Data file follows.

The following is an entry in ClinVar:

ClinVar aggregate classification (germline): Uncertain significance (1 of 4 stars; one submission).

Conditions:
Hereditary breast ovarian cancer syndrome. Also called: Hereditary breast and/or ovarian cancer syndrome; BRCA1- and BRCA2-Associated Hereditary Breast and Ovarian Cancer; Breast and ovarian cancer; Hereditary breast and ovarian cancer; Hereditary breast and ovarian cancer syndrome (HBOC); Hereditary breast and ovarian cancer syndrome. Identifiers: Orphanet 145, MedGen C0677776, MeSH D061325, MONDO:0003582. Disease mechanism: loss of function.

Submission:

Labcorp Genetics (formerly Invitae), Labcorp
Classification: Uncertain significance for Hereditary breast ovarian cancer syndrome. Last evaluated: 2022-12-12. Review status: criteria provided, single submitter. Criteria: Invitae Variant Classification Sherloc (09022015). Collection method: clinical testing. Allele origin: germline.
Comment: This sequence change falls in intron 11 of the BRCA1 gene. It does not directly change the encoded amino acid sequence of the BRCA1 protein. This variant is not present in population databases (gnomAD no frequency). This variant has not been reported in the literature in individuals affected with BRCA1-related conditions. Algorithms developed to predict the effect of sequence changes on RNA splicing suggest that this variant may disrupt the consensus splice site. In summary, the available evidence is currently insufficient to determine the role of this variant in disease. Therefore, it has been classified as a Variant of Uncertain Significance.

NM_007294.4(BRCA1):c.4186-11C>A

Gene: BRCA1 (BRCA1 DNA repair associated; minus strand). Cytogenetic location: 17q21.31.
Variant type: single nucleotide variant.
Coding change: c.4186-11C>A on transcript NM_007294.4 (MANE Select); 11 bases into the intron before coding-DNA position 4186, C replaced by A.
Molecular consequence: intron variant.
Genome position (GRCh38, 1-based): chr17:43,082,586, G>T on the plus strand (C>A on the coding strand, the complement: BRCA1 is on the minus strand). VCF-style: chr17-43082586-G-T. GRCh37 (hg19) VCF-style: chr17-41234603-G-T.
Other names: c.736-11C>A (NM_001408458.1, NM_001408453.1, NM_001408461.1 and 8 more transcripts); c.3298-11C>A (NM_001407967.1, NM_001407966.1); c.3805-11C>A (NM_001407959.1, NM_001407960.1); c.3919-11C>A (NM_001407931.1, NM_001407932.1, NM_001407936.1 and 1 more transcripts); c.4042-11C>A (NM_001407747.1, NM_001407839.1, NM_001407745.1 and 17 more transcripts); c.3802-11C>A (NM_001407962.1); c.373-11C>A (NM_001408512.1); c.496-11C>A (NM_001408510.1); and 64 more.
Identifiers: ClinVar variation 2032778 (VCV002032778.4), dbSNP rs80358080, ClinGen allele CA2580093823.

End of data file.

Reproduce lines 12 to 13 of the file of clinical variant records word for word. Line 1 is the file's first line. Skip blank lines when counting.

Coding change: c.4186-11C>A on transcript NM_007294.4 (MANE Select); 11 bases into the intron before coding-DNA position 4186, C replaced by A.
Molecular consequence: intron variant.